Today’s guest columnist is Adam Stermer.
I moved to Alabama in High School.
I was immediately struck by the natural beauty of the state, and having spent most of my short lifetime relocating often, I was excited and nervous to begin learning about my new home.
Meeting people and making new friends was a reality I was familiar with, but it’s never easy. While there were expected differences from places I’d lived in the past, one experience stands out.
I was asked, probably the first day, “Who do you go for?”
I gotta ask to the born and bred Alabamian: does this sentence mean something to you?
The question is not necessarily grammatically incorrect, but in the strictest terms, the syntax doesn’t track. There was no context. I just couldn’t figure out what was being asked. I was eager to have any conversation with the beautiful belle who was asking me this question, but instead, I didn’t understand her question at all. After feeling dumb for an eternity, all I could do was ask what she meant. Her disdainful reply was one I’d never have suspected: “Alabama or Auburn?”
When I told her I didn’t really care one way or the other, her eyes intensified; with an almost crusader-like fervor she sternly told me I HAD to pick. I also noted a glimmer of pity. She knew that my future, my friendships, even my soul may be on the line depending on how I answered this singular question.
Over the years since then, I have done my best to stay away from the conversation, because even grown adults seem to be completely obsessed with this rivalry. Children form into camps before they have mastered the alphabet, and I don’t know if they are ever allowed to reevaluate. Everyone in Alabama knows what a ‘House Divided’ is: one spouse for Auburn, the other a Tide fan. Sounds serious. It’s not pretty folks. Your obsession just isn’t one that I can understand.
First, number 1 (of course), are Alabama fans. These fans are not like others across the nation, with a fierce loyalty to their alma mater. A vast army of fans seem to have been born this way, and may never set foot in Tuscaloosa, nor on any college campus. Alumni are devoted, 100%. I have seen academic Ph.D.’s lose their minds if a field goal is conceded by Saban’s defense with a 21 point Alabama lead. In the first quarter. An actual loss requires that you contemplate your very existence: your whole week could be unsettled. There seems to be an underlying shame that pervades your entire demeanor until Alabama demolishes the next contender. Those guys better watch out.
That leaves Auburn fans: eternal optimists, the underdogs, and proud of it somehow. I’m pretty sure you are outnumbered too, AU fans. You have a bit of an identity crisis; tigers, war eagles…Plainsmen? You do have my sympathy, knowing the level of talent you have on the field. These young athletes are often the best of the best, but somehow the staff never seems to wring out all of that potential…or at last that is a regular complaint. “Coach is an idiot”, maybe he got paid by Bear Bryant to throw the game. Honestly, I think it’s a luck thing, and Auburn fans, when your luck is bad, nothing can help you. All that being said, you have earned enough hardware over the years to legitimately dream about next year.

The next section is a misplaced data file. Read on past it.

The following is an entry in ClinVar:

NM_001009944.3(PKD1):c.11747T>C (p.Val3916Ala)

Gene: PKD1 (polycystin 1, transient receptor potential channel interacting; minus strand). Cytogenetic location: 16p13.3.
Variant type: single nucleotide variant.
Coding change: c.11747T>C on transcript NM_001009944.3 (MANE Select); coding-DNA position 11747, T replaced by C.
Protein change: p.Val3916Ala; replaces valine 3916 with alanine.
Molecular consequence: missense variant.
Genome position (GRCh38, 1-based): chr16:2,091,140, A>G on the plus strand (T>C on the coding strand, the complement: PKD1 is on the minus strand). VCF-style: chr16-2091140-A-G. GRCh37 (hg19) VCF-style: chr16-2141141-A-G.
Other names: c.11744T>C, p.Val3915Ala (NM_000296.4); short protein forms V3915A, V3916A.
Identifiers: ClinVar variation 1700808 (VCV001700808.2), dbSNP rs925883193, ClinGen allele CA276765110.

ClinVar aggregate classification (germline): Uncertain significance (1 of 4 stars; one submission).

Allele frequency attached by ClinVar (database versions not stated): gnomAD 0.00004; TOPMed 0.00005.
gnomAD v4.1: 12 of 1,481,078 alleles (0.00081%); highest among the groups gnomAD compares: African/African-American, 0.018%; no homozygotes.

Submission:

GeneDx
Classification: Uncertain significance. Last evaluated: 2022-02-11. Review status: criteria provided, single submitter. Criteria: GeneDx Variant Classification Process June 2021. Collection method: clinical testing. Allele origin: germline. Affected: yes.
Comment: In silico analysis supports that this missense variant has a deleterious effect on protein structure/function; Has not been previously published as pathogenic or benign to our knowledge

Let me assure you that most of your fan based behavior diminishes you, but thankfully it does also usually amuse me, and big games can reduce traffic and Costco lines; that’s a bonus. I can’t deny that I have, at various times over the years, prodded one side or the other when things weren’t going their way, not just to goad them, but also with naïve hopes that they may have a change in perspective, maybe prompt a reply like, “it’s just a game”. That has never happened. More than once, having made light of the situation, I have found myself having to console my target, or worse yet, mend a friendship because I hadn’t fully realized how deep these passions run.
After many years, I finally found a solution to my initial and ongoing problem, my inability to choose a side; an apathy that refused to enlist with either army. I remained in limbo until 2003, but my future, my friendships, perhaps even my immortal soul have certainly been influenced, and I have selected not Crimson and White, nor Blue and Orange, but Green and Gold.
Now when I am asked, “Who do you go for?’ I simply say…
Adam Stermer has lived in Birmingham for 10 years, but in the neighborhood for longer. He’s the Technical Director of UAB’s Alys Stephens Center, and has worked at UAB since 2003. He thinks Birmingham’s a pretty great town. Adam invites you to join him at UAB Football’s first game at Protective Stadium on October 2nd which also will be broadcast live on the CBS TV Sports Network.
David Sher is the founder and publisher of ComebackTown. He’s past Chairman of the Birmingham Regional Chamber of Commerce (BBA), Operation New Birmingham (REV Birmingham), and the City Action Partnership (CAP).
Invite David to speak to your group for free about a better Birmingham. email@example.com.